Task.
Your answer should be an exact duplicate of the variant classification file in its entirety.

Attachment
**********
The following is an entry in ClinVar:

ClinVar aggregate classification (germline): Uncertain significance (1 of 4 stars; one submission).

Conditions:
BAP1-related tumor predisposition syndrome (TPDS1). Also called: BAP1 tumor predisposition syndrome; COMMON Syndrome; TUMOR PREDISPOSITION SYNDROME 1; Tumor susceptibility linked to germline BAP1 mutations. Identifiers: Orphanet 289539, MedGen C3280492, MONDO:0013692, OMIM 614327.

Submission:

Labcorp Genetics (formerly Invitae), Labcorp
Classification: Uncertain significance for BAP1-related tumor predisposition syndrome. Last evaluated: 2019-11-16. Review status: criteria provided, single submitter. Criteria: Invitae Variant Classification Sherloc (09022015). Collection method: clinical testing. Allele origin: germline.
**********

The following is an entry in ClinVar:

ClinVar aggregate classification (germline): Uncertain significance (1 of 4 stars; one submission).

Conditions:
BAP1-related tumor predisposition syndrome (TPDS1). Also called: BAP1 tumor predisposition syndrome; COMMON Syndrome; TUMOR PREDISPOSITION SYNDROME 1; Tumor susceptibility linked to germline BAP1 mutations. Identifiers: Orphanet 289539, MedGen C3280492, MONDO:0013692, OMIM 614327.

Submission:

Labcorp Genetics (formerly Invitae), Labcorp
Classification: Uncertain significance for BAP1-related tumor predisposition syndrome. Last evaluated: 2019-11-16. Review status: criteria provided, single submitter. Criteria: Invitae Variant Classification Sherloc (09022015). Collection method: clinical testing. Allele origin: germline.